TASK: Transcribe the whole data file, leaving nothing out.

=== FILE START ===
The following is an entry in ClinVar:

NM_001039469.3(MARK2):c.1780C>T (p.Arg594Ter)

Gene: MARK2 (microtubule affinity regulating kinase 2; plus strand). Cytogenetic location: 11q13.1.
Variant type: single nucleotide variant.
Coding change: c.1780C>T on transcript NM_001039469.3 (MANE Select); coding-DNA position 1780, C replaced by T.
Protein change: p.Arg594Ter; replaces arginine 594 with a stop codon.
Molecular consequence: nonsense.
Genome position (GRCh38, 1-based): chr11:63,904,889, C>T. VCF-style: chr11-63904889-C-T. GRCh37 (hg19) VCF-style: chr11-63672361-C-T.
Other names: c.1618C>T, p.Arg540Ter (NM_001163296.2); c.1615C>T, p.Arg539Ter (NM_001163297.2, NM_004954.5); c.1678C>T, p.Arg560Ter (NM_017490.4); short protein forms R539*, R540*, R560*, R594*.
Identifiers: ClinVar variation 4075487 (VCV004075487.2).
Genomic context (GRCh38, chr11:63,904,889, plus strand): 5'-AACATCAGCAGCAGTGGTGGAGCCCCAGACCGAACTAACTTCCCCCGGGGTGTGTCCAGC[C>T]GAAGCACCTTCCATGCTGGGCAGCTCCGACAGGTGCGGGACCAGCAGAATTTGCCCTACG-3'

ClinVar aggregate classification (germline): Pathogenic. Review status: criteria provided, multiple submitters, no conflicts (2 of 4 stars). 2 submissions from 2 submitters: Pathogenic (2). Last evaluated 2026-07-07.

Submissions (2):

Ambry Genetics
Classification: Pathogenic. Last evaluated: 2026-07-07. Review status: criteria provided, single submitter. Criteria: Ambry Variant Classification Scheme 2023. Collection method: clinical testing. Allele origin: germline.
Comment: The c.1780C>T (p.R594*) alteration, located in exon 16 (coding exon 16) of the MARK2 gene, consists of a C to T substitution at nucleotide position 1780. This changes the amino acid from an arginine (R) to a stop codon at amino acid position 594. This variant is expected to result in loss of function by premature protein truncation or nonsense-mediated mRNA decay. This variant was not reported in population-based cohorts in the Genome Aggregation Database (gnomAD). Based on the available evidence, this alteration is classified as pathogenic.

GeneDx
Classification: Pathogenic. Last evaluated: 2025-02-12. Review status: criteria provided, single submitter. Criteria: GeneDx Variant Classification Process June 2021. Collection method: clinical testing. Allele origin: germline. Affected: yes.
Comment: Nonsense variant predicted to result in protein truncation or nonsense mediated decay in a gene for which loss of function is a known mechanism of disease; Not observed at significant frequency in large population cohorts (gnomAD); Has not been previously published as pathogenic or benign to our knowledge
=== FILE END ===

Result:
The following is an entry in ClinVar:

NM_001039469.3(MARK2):c.1780C>T (p.Arg594Ter)

Gene: MARK2 (microtubule affinity regulating kinase 2; plus strand). Cytogenetic location: 11q13.1.
Variant type: single nucleotide variant.
Coding change: c.1780C>T on transcript NM_001039469.3 (MANE Select); coding-DNA position 1780, C replaced by T.
Protein change: p.Arg594Ter; replaces arginine 594 with a stop codon.
Molecular consequence: nonsense.
Genome position (GRCh38, 1-based): chr11:63,904,889, C>T. VCF-style: chr11-63904889-C-T. GRCh37 (hg19) VCF-style: chr11-63672361-C-T.
Other names: c.1618C>T, p.Arg540Ter (NM_001163296.2); c.1615C>T, p.Arg539Ter (NM_001163297.2, NM_004954.5); c.1678C>T, p.Arg560Ter (NM_017490.4); short protein forms R539*, R540*, R560*, R594*.
Identifiers: ClinVar variation 4075487 (VCV004075487.2).
Genomic context (GRCh38, chr11:63,904,889, plus strand): 5'-AACATCAGCAGCAGTGGTGGAGCCCCAGACCGAACTAACTTCCCCCGGGGTGTGTCCAGC[C>T]GAAGCACCTTCCATGCTGGGCAGCTCCGACAGGTGCGGGACCAGCAGAATTTGCCCTACG-3'

ClinVar aggregate classification (germline): Pathogenic. Review status: criteria provided, multiple submitters, no conflicts (2 of 4 stars). 2 submissions from 2 submitters: Pathogenic (2). Last evaluated 2026-07-07.

Submissions (2):

Ambry Genetics
Classification: Pathogenic. Last evaluated: 2026-07-07. Review status: criteria provided, single submitter. Criteria: Ambry Variant Classification Scheme 2023. Collection method: clinical testing. Allele origin: germline.
Comment: The c.1780C>T (p.R594*) alteration, located in exon 16 (coding exon 16) of the MARK2 gene, consists of a C to T substitution at nucleotide position 1780. This changes the amino acid from an arginine (R) to a stop codon at amino acid position 594. This variant is expected to result in loss of function by premature protein truncation or nonsense-mediated mRNA decay. This variant was not reported in population-based cohorts in the Genome Aggregation Database (gnomAD). Based on the available evidence, this alteration is classified as pathogenic.

GeneDx
Classification: Pathogenic. Last evaluated: 2025-02-12. Review status: criteria provided, single submitter. Criteria: GeneDx Variant Classification Process June 2021. Collection method: clinical testing. Allele origin: germline. Affected: yes.
Comment: Nonsense variant predicted to result in protein truncation or nonsense mediated decay in a gene for which loss of function is a known mechanism of disease; Not observed at significant frequency in large population cohorts (gnomAD); Has not been previously published as pathogenic or benign to our knowledge